Changes to the interior are mostly positive. The metal pedal covers from the Bullitt are standard and make heel-and-toe driving a breeze. The gauges have titanium-colored faces and electro-luminescent lighting ala the Lightning and SVT Focus. The shift knob is leather-wrapped with a brushed aluminum insert on the top, inscribed with the 6-speed shift pattern. Everything from power windows to the Mach 460 sound system with a 6-disc CD changer is standard.The front bucket seats are new and come only in Nudo leather with Preferred Suede inserts. The driver's seat comes standard with 6-way power, plus new power-adjustable thigh and side bolsters. Switches for the new controls are located on the front right side of the seat bottom. The seats were the only disappointment. Some we spoke to liked them quite a bit, but others (this author included) didn't fit well into the driver's seat. The seatback bolsters were too tight and we were never able to get against the seat back, even with the bolsters adjusted to their full outward position. We thought we were going crazy until we settled into the passenger seat, which doesn't have the power side bolsters. We plopped right into it without any intrusions. We will say we got used to them after driving the car at home for a couple of days.
On the war-torn, real world streets of New Jersey, we were delighted by how smooth the Cobra was. Firm? Yes. Harsh? Never. Our initial impression is that it's way softer than the last Cobra R, but less forgiving than its '99 and '01 brethren.
No matter. This thing's got such high performance limits you'll never notice a couple cracks in the road. Performance-wise, it is an easy 12-second machine as delivered. We ran 12.67 twice at 110.11 mph into a headwind at Raceway Park in Englishtown, N.J. Under the right conditions, it might go 12.5s at 111 or more on stock tires. No Camaro can top that in factory trim and nothing short of a new Z06 will beat it. Top-speed is electronically limited to 155--same as most cars in Germany--but it could go at least 170 without the governor. The Mustang simply doesn't have the aerodynamics for more than 155 without it turning into a white-knuckle ride and SVT didn't want to festoon it with the splitter and wing from the R to make it work at that rate. "A 747 is going about 180 when it takes off. As long as we deliver all the power and driving satisfaction before the limiter kicks in, nobody'll miss it," explained Coletti.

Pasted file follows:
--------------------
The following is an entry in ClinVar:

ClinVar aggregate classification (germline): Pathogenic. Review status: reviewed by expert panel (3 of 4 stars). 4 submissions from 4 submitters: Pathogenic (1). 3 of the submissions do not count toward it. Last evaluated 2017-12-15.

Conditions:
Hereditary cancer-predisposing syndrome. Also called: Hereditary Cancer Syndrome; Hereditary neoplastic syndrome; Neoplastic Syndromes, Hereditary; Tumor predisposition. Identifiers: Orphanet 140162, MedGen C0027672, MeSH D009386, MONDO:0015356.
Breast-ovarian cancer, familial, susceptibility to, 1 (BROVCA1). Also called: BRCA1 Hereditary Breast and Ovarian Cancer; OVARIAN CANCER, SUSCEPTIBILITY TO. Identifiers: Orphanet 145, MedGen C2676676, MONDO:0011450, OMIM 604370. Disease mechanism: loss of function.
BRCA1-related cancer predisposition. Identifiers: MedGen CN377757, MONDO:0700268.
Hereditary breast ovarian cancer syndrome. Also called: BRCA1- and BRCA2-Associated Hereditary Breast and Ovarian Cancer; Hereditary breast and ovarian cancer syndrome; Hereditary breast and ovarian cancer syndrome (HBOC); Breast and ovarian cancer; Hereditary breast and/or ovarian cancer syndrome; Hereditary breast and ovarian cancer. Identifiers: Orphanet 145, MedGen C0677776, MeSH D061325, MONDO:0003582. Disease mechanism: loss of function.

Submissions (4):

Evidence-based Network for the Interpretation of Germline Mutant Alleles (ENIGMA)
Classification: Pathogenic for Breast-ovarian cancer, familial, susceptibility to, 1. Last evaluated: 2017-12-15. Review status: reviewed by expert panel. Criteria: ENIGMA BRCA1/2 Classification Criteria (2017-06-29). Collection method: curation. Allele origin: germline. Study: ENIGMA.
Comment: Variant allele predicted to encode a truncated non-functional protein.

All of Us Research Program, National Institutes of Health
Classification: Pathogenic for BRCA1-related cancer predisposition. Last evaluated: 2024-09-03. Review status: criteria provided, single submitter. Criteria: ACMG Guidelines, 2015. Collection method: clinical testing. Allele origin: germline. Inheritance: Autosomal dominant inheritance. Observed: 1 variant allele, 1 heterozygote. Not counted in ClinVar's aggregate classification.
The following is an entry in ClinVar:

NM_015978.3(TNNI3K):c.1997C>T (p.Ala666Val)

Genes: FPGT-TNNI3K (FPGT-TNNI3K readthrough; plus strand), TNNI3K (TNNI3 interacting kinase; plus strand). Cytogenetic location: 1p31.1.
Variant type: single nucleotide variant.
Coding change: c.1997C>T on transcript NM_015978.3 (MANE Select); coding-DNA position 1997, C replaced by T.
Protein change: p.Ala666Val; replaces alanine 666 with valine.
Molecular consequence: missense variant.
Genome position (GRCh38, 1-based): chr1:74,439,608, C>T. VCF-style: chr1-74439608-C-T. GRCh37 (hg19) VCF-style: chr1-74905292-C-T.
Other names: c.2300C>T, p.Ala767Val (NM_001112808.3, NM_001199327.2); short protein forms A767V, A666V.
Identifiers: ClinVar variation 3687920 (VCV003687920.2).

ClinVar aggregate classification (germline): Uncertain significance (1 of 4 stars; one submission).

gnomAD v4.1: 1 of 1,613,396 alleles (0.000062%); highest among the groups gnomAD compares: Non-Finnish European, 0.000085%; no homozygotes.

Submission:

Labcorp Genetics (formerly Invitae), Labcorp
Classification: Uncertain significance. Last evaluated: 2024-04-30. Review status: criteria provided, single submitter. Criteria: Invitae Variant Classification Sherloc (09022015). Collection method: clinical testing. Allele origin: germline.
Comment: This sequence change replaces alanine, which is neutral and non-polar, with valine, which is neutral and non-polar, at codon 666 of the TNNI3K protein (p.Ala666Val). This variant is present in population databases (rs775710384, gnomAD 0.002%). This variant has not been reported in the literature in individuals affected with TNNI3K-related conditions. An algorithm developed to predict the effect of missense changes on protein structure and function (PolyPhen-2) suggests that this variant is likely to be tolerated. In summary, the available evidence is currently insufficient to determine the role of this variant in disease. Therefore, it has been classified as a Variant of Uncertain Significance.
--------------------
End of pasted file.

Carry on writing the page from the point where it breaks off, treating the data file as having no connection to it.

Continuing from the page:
We'll say this: it certainly can accelerate to its governor in no time flat. It cruises at 120 all day long, without any drama. We can't say enough about the handling. We want one--sans wing and chrome wheels--perhaps in Mineral Grey or Sonic Blue. Given what we know about supercharged Ford performance based on our experience with our long term-Lightning project truck, we don't see why we couldn't be pushing 500 horsepower with a couple of bolt-ons. A coupe will be in the $35,000 range with the convertible about three grand more. There might be some concern at SVT over giving the Cobra a $5,000 price hike in one year, but we don't see it as being a problem. Yes, $35,000 is serious money, but on a doller-per-horespower basis, there's simply nothing on the planet that can touch it in the new car market. As one of our staffers noted, "this car could cause a lot of sleepless nights for Mustang Tuner car business."
With the Camaro set for a hiatus from the market after 2002 and the Firebird most likely getting an eternal dirt nap, we're happy to report that Ford is not letting the Mustang stagnate. The ballsiest Mustang ever is headed for showrooms now and the Mach 1 will follow on its heels as a 2003 model next year. With a 350-horse Z28 looming in 2004 or 2005, Ford can't rest on its accomplishments.
It's a good time to be a Blue Oval lover.